Flickr Upload: houdini

Better late than never, here is my Flickr posting from about three weeks ago. I saw this guy’s impressive vapor output when I was in town the other day. I’ve seen similar guys, but was somehow never able to come home with a shot that really illustrates the thickness and amount of vapor these e-cigarettes can generate. I had always imagined the shot to be like this one here where the guy would be partly hidden from view. It conveniently solves the problem of the right to a person’s image, which isn’t violated here the way it usually is in my photography. Neat! 😉

Flickr Upload: apple.store.geometry

Waiting in the Apple Store for the rain to let up I was able to capture this girl bending over the products with the interesting geometry of the Köbogen architecture in the out-of-focus background. I think the composition works nicely juxtaposing the soft, natural shape of the girl’s body and hair with the harder geometry in the backdrop and the table in front.

Flickr Upload: kniebrücke.sunset

I was able to capture this beautiful sunset after a long day of shooting street photography in the city. I didn’t have my tripod with me and also my cable release for my Fuji X-T20 got left at home. That meant I had to make concessions in terms of composition. To my surprise I was lucky in that the composition still works very well with the foreground elements and the silhouette of the bridge. Not having a cable release meant I couldn’t do a longer exposure than 30 seconds which is what the Fuji allows as slowest shutter speed outside bulb mode. For bulb mode you have to have the cable release as you have to keep the shutter button depressed for as long as you ant your shot to be exposed.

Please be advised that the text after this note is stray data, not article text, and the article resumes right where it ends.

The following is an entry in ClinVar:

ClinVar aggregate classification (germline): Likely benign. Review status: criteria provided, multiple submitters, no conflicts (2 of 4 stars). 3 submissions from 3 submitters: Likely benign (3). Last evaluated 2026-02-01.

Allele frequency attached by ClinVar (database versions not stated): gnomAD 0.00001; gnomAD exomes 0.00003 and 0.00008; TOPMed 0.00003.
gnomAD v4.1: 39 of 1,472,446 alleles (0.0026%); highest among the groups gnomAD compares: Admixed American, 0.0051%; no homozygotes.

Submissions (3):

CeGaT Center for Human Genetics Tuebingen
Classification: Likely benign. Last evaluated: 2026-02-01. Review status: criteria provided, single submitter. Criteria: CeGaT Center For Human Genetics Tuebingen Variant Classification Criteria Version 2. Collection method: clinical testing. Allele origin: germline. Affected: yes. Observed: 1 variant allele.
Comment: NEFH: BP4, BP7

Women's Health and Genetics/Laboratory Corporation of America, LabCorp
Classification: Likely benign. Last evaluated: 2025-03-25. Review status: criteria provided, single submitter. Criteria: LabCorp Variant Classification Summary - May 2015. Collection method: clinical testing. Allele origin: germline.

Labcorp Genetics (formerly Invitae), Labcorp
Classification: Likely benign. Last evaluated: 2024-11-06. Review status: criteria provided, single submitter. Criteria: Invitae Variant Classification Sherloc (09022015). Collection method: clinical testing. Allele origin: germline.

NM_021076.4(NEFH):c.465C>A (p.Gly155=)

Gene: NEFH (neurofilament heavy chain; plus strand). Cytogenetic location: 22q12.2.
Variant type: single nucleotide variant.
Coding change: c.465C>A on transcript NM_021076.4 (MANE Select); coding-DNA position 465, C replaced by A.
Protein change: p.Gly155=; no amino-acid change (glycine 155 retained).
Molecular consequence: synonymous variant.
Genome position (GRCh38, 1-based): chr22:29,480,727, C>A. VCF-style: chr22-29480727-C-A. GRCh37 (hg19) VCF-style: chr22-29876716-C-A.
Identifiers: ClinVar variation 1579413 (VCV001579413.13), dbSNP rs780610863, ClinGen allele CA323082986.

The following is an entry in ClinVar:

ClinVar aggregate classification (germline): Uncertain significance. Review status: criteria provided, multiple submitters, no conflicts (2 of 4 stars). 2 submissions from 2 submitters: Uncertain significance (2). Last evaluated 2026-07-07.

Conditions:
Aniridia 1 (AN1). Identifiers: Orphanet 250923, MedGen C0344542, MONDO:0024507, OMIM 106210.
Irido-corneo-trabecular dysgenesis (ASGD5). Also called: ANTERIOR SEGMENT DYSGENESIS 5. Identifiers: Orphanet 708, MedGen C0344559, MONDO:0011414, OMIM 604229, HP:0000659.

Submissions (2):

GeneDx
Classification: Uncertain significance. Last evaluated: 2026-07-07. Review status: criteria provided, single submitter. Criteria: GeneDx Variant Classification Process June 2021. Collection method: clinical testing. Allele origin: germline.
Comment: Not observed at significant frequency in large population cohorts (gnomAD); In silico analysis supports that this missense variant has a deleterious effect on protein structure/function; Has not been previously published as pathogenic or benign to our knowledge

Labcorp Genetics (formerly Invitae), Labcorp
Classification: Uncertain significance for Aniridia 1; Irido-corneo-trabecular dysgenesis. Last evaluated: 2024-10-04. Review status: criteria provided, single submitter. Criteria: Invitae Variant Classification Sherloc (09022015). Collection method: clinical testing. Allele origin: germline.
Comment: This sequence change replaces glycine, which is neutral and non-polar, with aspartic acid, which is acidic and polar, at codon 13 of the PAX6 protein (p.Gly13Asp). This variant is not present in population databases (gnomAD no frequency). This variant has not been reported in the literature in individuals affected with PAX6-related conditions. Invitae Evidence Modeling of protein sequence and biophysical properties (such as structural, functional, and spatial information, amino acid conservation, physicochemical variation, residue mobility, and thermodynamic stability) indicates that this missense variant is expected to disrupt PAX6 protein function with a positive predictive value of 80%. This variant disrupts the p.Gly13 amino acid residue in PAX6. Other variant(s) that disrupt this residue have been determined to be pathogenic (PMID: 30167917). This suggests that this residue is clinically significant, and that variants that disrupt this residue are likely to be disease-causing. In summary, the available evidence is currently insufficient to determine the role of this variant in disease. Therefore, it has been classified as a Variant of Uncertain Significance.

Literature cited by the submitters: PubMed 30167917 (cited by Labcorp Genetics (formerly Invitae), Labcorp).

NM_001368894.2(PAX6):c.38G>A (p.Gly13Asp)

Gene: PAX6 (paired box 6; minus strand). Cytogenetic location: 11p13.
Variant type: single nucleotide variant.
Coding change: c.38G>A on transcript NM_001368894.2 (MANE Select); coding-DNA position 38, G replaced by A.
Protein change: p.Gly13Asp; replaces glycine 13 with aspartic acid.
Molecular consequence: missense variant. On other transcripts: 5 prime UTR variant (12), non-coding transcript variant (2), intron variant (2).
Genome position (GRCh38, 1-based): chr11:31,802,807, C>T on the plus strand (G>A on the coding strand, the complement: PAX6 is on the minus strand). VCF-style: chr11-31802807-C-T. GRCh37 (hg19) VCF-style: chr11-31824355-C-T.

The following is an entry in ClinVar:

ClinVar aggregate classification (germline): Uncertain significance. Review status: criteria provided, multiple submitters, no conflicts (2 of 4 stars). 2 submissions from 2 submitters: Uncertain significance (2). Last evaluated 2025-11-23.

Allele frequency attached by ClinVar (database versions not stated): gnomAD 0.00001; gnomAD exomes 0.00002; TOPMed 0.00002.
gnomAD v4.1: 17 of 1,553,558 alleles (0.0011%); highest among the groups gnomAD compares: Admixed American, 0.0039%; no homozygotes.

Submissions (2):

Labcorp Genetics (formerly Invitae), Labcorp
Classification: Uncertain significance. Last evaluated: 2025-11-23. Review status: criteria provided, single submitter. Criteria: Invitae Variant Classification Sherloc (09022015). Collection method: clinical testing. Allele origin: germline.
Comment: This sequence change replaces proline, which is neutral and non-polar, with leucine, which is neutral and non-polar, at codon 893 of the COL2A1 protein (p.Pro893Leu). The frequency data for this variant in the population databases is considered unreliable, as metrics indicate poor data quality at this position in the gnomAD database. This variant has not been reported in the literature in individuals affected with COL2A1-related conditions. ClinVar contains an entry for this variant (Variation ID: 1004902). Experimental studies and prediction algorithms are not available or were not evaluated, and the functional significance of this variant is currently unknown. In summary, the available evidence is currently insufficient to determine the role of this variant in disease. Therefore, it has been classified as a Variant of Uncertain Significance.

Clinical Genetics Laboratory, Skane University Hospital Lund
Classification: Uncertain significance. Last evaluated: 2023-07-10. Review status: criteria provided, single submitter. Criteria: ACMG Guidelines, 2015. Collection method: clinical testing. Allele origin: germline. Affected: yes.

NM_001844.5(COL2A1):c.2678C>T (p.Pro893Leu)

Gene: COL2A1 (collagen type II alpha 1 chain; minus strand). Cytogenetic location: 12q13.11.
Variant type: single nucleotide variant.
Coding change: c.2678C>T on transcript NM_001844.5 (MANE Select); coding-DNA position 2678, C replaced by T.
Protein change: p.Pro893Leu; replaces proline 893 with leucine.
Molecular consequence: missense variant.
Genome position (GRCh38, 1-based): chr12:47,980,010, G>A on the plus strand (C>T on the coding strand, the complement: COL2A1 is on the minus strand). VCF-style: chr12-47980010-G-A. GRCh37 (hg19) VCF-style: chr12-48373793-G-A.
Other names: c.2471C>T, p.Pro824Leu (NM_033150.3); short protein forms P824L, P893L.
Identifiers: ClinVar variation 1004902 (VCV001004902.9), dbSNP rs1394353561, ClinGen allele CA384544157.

Flickr Upload: one.eye.and.a.lovesong

Here is a shot of a couple I managed to grab down by the river. Before spotting these two I had been taking several portraits of what I thought were interesting people always trying to incorporate the lines of the rails you see in this shot. My previous attempts weren’t as successful as I think this is. It appears that the girl’s making eye contact with the camera, thus capturing her attention for a split second away from the guy she’s with. I must say that this type of street portrait is very appealing to me ever since I saw a photo on Facebook in which a dad was carrying his son on his back. The photographer took a portrait of him in profile but the kid is looking straight into the camera all the while he’s resting his head against his dad’s neck. The eye contact is very intense while the contact between the two bodies was as well and I thought this  tension was where the picture’s power lay. I was hoping to achieve something like that here. I hope it’s at least somewhat successful.

Flickr Upload: Speakerphone

Obviously, what drew me to this shot was the contrast. It was taken indoors in a shopping mall but the light and background made it possible to get the shot pretty much like you see here without the need of a lot of processing tricks. The way to talk on the phone like that in public has become evermore popular, at least I’ve been seeing it more and more recently. This guy was pretty interesting as well with his scar on the cheek, bracelet and baseball cap.

Flickr Upload: X